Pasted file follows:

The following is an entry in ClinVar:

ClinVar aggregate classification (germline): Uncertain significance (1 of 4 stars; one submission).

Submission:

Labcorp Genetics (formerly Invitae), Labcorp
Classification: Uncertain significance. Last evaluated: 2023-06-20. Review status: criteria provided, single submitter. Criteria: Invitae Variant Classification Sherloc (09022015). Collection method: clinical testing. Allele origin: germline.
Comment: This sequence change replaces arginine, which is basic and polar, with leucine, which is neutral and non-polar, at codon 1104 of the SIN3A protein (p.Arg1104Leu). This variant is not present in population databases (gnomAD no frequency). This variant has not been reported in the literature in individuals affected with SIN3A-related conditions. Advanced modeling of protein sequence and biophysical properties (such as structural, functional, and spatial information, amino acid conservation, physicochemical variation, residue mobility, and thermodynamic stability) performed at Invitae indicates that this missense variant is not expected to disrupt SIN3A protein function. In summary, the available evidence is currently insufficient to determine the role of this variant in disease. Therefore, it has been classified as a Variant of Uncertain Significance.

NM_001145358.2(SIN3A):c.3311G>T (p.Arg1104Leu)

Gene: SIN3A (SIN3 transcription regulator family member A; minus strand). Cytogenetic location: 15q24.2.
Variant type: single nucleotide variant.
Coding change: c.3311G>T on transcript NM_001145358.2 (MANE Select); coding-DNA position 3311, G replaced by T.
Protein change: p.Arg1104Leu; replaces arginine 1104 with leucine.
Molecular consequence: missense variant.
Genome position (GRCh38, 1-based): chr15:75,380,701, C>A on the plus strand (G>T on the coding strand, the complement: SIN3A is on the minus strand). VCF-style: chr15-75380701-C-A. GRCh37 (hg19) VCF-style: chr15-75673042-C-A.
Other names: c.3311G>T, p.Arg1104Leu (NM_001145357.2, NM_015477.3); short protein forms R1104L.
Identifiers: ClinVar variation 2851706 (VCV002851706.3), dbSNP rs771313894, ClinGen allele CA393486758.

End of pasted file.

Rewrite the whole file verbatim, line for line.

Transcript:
The following is an entry in ClinVar:

ClinVar aggregate classification (germline): Uncertain significance (1 of 4 stars; one submission).

Submission:

Labcorp Genetics (formerly Invitae), Labcorp
Classification: Uncertain significance. Last evaluated: 2023-06-20. Review status: criteria provided, single submitter. Criteria: Invitae Variant Classification Sherloc (09022015). Collection method: clinical testing. Allele origin: germline.
Comment: This sequence change replaces arginine, which is basic and polar, with leucine, which is neutral and non-polar, at codon 1104 of the SIN3A protein (p.Arg1104Leu). This variant is not present in population databases (gnomAD no frequency). This variant has not been reported in the literature in individuals affected with SIN3A-related conditions. Advanced modeling of protein sequence and biophysical properties (such as structural, functional, and spatial information, amino acid conservation, physicochemical variation, residue mobility, and thermodynamic stability) performed at Invitae indicates that this missense variant is not expected to disrupt SIN3A protein function. In summary, the available evidence is currently insufficient to determine the role of this variant in disease. Therefore, it has been classified as a Variant of Uncertain Significance.

NM_001145358.2(SIN3A):c.3311G>T (p.Arg1104Leu)

Gene: SIN3A (SIN3 transcription regulator family member A; minus strand). Cytogenetic location: 15q24.2.
Variant type: single nucleotide variant.
Coding change: c.3311G>T on transcript NM_001145358.2 (MANE Select); coding-DNA position 3311, G replaced by T.
Protein change: p.Arg1104Leu; replaces arginine 1104 with leucine.
Molecular consequence: missense variant.
Genome position (GRCh38, 1-based): chr15:75,380,701, C>A on the plus strand (G>T on the coding strand, the complement: SIN3A is on the minus strand). VCF-style: chr15-75380701-C-A. GRCh37 (hg19) VCF-style: chr15-75673042-C-A.
Other names: c.3311G>T, p.Arg1104Leu (NM_001145357.2, NM_015477.3); short protein forms R1104L.
Identifiers: ClinVar variation 2851706 (VCV002851706.3), dbSNP rs771313894, ClinGen allele CA393486758.